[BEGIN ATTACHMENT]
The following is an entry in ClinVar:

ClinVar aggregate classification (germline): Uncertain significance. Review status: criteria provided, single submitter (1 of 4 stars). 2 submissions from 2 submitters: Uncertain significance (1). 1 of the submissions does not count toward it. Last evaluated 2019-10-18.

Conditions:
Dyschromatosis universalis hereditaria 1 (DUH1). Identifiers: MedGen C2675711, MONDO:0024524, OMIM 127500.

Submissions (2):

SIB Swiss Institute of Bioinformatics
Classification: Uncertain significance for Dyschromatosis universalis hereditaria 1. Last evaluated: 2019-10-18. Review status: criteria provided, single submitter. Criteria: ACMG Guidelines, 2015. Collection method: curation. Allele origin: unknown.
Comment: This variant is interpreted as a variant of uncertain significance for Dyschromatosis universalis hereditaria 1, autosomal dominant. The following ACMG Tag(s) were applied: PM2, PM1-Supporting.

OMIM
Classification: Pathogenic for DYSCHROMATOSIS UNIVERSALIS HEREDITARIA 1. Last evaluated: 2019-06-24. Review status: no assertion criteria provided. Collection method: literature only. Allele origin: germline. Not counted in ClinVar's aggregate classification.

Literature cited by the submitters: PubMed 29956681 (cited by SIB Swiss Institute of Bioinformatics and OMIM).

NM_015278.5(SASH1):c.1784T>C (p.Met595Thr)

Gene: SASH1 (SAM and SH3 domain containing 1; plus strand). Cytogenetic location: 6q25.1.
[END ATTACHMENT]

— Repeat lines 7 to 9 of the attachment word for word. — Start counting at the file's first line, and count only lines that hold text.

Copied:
Classification: Uncertain significance for Dyschromatosis universalis hereditaria 1. Last evaluated: 2019-10-18. Review status: criteria provided, single submitter. Criteria: ACMG Guidelines, 2015. Collection method: curation. Allele origin: unknown.
Comment: This variant is interpreted as a variant of uncertain significance for Dyschromatosis universalis hereditaria 1, autosomal dominant. The following ACMG Tag(s) were applied: PM2, PM1-Supporting.

OMIM